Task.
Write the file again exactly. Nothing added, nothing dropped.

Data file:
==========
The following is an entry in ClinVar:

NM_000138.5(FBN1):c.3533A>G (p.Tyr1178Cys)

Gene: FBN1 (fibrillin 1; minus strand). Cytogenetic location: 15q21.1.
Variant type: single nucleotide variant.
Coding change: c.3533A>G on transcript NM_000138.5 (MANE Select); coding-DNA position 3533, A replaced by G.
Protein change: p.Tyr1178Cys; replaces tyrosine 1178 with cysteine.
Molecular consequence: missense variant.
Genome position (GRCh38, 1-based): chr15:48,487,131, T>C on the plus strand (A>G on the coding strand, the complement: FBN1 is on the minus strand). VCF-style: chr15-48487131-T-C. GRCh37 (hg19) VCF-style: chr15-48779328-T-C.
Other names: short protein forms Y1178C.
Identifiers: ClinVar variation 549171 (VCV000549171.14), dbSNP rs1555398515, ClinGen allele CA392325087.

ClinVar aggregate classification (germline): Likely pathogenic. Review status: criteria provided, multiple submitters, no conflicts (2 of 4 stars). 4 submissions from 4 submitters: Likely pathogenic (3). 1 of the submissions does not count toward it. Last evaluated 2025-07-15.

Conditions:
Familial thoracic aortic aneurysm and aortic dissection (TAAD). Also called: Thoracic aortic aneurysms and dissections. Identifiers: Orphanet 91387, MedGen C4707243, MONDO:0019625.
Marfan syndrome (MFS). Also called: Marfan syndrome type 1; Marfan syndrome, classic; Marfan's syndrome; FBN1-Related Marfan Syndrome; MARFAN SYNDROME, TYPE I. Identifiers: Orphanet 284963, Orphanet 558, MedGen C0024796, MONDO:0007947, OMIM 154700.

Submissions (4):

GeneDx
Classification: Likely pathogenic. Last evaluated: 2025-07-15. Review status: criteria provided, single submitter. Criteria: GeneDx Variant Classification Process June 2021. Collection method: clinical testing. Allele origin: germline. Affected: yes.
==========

The following is an entry in ClinVar:

NM_000138.5(FBN1):c.3533A>G (p.Tyr1178Cys)

Gene: FBN1 (fibrillin 1; minus strand). Cytogenetic location: 15q21.1.
Variant type: single nucleotide variant.
Coding change: c.3533A>G on transcript NM_000138.5 (MANE Select); coding-DNA position 3533, A replaced by G.
Protein change: p.Tyr1178Cys; replaces tyrosine 1178 with cysteine.
Molecular consequence: missense variant.
Genome position (GRCh38, 1-based): chr15:48,487,131, T>C on the plus strand (A>G on the coding strand, the complement: FBN1 is on the minus strand). VCF-style: chr15-48487131-T-C. GRCh37 (hg19) VCF-style: chr15-48779328-T-C.
Other names: short protein forms Y1178C.
Identifiers: ClinVar variation 549171 (VCV000549171.14), dbSNP rs1555398515, ClinGen allele CA392325087.

ClinVar aggregate classification (germline): Likely pathogenic. Review status: criteria provided, multiple submitters, no conflicts (2 of 4 stars). 4 submissions from 4 submitters: Likely pathogenic (3). 1 of the submissions does not count toward it. Last evaluated 2025-07-15.

Conditions:
Familial thoracic aortic aneurysm and aortic dissection (TAAD). Also called: Thoracic aortic aneurysms and dissections. Identifiers: Orphanet 91387, MedGen C4707243, MONDO:0019625.
Marfan syndrome (MFS). Also called: Marfan syndrome type 1; Marfan syndrome, classic; Marfan's syndrome; FBN1-Related Marfan Syndrome; MARFAN SYNDROME, TYPE I. Identifiers: Orphanet 284963, Orphanet 558, MedGen C0024796, MONDO:0007947, OMIM 154700.

Submissions (4):

GeneDx
Classification: Likely pathogenic. Last evaluated: 2025-07-15. Review status: criteria provided, single submitter. Criteria: GeneDx Variant Classification Process June 2021. Collection method: clinical testing. Allele origin: germline. Affected: yes.